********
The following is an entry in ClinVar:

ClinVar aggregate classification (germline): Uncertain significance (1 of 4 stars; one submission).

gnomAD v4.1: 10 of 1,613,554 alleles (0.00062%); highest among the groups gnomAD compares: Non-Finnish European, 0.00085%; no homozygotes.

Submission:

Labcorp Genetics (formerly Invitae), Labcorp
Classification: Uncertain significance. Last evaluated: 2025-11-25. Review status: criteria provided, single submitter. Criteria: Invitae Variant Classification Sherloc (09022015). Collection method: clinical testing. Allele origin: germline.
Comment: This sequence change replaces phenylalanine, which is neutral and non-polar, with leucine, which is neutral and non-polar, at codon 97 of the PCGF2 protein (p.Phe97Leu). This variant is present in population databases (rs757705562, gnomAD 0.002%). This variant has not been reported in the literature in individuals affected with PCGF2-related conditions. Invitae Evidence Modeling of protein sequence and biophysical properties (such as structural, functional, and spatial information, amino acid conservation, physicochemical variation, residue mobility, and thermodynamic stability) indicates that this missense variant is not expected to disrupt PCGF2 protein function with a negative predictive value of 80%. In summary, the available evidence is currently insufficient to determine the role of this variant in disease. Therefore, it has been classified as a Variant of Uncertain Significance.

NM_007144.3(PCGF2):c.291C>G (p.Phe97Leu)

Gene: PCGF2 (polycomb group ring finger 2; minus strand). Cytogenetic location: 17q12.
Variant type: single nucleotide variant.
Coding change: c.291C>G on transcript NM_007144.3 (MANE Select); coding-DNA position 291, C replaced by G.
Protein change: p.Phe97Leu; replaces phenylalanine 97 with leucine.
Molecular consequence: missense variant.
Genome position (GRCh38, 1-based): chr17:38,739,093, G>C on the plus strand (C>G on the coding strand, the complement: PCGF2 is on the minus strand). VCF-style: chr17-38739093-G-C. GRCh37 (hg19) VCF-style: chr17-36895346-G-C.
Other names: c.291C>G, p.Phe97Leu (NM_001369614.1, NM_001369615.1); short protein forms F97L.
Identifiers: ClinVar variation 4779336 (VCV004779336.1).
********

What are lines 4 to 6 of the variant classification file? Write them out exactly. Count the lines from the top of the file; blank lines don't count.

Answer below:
Submission:

Labcorp Genetics (formerly Invitae), Labcorp
Classification: Uncertain significance. Last evaluated: 2025-11-25. Review status: criteria provided, single submitter. Criteria: Invitae Variant Classification Sherloc (09022015). Collection method: clinical testing. Allele origin: germline.